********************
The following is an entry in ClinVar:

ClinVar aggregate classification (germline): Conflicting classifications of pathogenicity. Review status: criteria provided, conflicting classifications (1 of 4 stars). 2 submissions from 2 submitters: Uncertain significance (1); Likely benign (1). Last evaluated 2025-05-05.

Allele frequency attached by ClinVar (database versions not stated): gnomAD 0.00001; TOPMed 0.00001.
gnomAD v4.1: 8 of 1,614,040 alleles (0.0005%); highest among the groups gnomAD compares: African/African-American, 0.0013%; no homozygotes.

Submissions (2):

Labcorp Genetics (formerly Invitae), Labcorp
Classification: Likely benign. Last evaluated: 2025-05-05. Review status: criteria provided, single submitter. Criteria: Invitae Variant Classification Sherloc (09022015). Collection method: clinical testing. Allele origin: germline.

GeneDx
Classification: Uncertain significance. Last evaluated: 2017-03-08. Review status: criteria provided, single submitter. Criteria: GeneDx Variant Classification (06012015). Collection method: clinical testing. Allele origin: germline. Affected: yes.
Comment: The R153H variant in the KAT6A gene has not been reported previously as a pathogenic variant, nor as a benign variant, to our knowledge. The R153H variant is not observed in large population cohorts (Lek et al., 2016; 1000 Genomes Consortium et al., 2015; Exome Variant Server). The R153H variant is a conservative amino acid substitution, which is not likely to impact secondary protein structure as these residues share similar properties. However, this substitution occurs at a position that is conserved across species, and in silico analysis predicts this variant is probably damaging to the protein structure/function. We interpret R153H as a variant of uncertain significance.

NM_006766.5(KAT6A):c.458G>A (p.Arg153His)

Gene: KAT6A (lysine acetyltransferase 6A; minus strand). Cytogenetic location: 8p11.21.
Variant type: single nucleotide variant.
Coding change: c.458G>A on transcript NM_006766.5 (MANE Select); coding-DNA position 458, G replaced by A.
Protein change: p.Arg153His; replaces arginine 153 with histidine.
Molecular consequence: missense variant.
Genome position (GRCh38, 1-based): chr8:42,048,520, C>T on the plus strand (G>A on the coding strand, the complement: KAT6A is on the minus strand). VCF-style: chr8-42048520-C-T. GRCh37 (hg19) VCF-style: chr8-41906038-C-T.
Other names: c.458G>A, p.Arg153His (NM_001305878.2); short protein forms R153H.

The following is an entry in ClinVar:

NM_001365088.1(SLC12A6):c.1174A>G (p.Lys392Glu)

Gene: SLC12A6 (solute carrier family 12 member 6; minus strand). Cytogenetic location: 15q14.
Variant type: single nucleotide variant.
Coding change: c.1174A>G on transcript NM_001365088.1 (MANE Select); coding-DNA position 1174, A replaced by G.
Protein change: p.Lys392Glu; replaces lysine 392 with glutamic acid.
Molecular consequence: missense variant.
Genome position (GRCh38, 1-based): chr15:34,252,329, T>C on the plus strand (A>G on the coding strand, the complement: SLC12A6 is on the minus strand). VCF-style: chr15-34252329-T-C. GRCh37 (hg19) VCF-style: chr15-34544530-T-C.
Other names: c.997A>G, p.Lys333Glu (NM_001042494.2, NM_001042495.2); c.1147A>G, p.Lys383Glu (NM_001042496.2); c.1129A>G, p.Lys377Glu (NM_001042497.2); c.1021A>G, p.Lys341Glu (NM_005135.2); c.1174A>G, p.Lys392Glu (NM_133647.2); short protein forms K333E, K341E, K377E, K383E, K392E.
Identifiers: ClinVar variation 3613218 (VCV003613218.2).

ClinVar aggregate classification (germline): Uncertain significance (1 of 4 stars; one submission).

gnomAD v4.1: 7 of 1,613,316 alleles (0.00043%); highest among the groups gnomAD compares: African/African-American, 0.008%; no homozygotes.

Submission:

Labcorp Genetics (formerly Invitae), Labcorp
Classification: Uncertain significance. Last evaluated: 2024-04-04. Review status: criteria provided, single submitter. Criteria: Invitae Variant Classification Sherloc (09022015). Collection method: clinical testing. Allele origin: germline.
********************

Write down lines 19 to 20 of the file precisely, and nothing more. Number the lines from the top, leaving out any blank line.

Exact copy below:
The following is an entry in ClinVar:

NM_001365088.1(SLC12A6):c.1174A>G (p.Lys392Glu)